Justice for Lylah Grace: Months after 2-year-old's death, Red Wing family awaits court action
Kayla Berentsen had to work late on Nov. 28, receiving CPR and first aid training for her work.
Berentsen's phone was on silent, turned over, as not to distract her from the training.
When she checked her phone, she had missed calls, one coming from her neighbor saying her daughter, Lylah Grace Koob, was being taken away in an ambulance.
All Berentsen knew when she arrived at the hospital was that her daughter was choking and having a hard time breathing. The toddler was transferred to Mayo Clinic in Rochester to receive further treatment.
Lylah Grace, 2, died the next day. She was pronounced brain dead at the hospital and the family decided to take her off life support.
Days after Lylah Grace's death, Adam Michael Peter Travis, Berentsen's boyfriend, was arrested on multiple felony manslaughter and child endangerment charges, after a medical examiner found the child's injuries were consistent with shaken baby syndrome.
Travis was at home watching Lylah Grace at the time of the incident. According to a Goodhue County criminal complaint filed on Dec. 3, Travis fed Lylah Grace and her brother, Lyndon, dinner on Nov. 28.
The complaint alleges that Travis said that Lyndon alerted him that his sister was puking. Travis allegedly administered CPR to Lylah Grace, but was unsuccessful, contacting emergency services for help.
According to the complaint, when confronted with the information from Red Wing police that Lylah Grace's death was a different injury than choking, Travis became angry. The police explained the autopsy found she had suffered from a subdural hematoma, something that happens after a severe head injury.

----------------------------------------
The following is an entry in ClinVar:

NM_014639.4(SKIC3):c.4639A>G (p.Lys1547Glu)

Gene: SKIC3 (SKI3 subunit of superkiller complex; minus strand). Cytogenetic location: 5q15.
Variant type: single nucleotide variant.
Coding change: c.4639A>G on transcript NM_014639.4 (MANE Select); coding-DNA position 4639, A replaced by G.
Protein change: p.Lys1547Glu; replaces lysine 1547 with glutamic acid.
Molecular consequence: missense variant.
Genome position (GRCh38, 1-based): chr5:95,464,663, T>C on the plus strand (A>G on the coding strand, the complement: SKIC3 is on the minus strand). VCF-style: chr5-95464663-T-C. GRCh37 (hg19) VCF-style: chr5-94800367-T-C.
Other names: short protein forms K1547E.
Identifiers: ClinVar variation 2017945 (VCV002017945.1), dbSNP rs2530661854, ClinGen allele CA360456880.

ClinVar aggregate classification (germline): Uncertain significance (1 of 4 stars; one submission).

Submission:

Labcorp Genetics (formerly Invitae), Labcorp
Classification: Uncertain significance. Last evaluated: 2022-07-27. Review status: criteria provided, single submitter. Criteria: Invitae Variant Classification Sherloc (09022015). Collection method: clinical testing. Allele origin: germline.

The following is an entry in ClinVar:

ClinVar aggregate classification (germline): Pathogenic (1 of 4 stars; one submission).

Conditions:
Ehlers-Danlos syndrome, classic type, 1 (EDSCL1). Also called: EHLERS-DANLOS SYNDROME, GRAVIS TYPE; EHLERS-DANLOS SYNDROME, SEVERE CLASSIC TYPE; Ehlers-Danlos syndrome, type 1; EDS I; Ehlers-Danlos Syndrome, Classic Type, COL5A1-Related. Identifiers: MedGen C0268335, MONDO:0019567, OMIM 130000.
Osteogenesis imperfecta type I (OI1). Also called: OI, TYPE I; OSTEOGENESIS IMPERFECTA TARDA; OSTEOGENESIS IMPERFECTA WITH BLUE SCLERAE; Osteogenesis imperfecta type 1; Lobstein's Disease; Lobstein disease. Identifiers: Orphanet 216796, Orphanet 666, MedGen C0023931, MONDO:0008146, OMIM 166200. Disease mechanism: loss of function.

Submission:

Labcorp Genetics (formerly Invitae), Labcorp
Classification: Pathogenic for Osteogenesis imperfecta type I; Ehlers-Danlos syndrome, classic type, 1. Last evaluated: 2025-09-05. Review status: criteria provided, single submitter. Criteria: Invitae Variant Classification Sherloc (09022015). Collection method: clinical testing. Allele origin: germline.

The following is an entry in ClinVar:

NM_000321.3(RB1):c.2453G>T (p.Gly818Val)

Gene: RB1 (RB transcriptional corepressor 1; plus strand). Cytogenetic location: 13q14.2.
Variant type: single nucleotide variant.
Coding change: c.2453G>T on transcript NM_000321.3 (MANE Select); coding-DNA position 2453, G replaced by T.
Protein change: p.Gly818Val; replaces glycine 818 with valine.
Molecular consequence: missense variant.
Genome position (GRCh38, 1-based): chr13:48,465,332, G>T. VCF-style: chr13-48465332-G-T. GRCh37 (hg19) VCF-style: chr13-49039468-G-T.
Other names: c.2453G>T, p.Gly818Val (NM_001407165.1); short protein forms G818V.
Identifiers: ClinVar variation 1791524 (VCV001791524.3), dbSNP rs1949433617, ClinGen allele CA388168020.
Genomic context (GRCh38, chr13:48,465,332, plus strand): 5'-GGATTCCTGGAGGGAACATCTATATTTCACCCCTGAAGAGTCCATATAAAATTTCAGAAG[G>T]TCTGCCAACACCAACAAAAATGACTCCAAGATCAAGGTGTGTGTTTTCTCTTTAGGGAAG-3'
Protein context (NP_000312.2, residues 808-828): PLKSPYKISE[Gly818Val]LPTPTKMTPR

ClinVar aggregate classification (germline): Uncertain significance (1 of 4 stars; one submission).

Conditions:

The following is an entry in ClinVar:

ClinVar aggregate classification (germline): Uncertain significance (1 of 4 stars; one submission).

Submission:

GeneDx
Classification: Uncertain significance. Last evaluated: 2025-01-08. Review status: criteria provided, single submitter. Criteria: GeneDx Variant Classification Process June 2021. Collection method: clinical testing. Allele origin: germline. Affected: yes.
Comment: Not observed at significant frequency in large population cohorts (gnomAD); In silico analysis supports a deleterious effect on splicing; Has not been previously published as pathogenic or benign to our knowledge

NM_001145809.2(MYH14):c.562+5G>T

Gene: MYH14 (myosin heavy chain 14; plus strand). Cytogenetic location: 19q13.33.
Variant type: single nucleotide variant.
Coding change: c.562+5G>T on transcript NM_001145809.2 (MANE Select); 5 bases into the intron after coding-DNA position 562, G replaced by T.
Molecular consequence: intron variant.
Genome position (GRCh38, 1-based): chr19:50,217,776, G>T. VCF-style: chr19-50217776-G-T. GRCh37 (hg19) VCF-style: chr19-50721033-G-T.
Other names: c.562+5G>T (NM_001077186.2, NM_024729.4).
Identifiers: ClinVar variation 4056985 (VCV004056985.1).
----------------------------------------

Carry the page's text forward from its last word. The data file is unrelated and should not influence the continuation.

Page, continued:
The complaint states that Travis demonstrated using a doll how he shook Lylah Grace. The complaint said the police "observed that the doll's head was violently snapping from front to back."
Travis has been in custody since his arrest, appearing in court six times, one as recent as June 7. His next scheduled appearance is 9 a.m. July 31 in Goodhue County District Court.
A major delay in moving the case through court has come from the second autopsy. Goodhue County officials didn't receive the second autopsy performed in Rochester until recently.
That autopsy has not been discussed in court, but Berentsen said the death certificate lists the cause of death as "blunt force trauma."
Charges against Travis have not been revised since this second autopsy.
Berentsen said she was in shock throughout the whole process, having a difficult time wrapping her head around the death of her daughter. She never suspected or questioned Travis about the situation.
"He was crying, you know," Berentsen said. "He acted like he was remorseful of whatever happened. And, like I said, at the time we just thought she choked. Other than that, no. He didn't really show any signs of anything other than what happened."
Berentsen and the rest of her family have not had contact with Travis since his arrest.
'She touched a lot of people'
Funny. Happy. Silly. Smiley. Energetic. Playful. Loved to dance and make silly noises.
That's how Berentsen and Tina Peters, the grandmother, would describe Grace Lylah.
"She loved everybody," Berentsen said. Adding she was a fairly independent child, never wanting to be picked up by adults.
"For being 2 years old, she touched a lot of people," Peters said.
Friends and family are actively trying to keep Lylah Grace's memory alive, selling t-shirts, wristbands, and decals on the Justice for Lylah Grace Facebook page.
For all of Travis' court appearances, a number of friends and family will attend, wearing t-shirts or sweatshirts with Lylah Grace's image on the front.
They are also positioned in a way that Travis can see them when brought into court. Peters said they want to make Travis feel "uncomfortable" by their presence.
Berentsen said she doesn't attend the court cases anymore, saying she just wants to know when he's sentenced.
For now, Berentsen will focus on her three other kids, Lariah, Lilly Anah and Lyndon.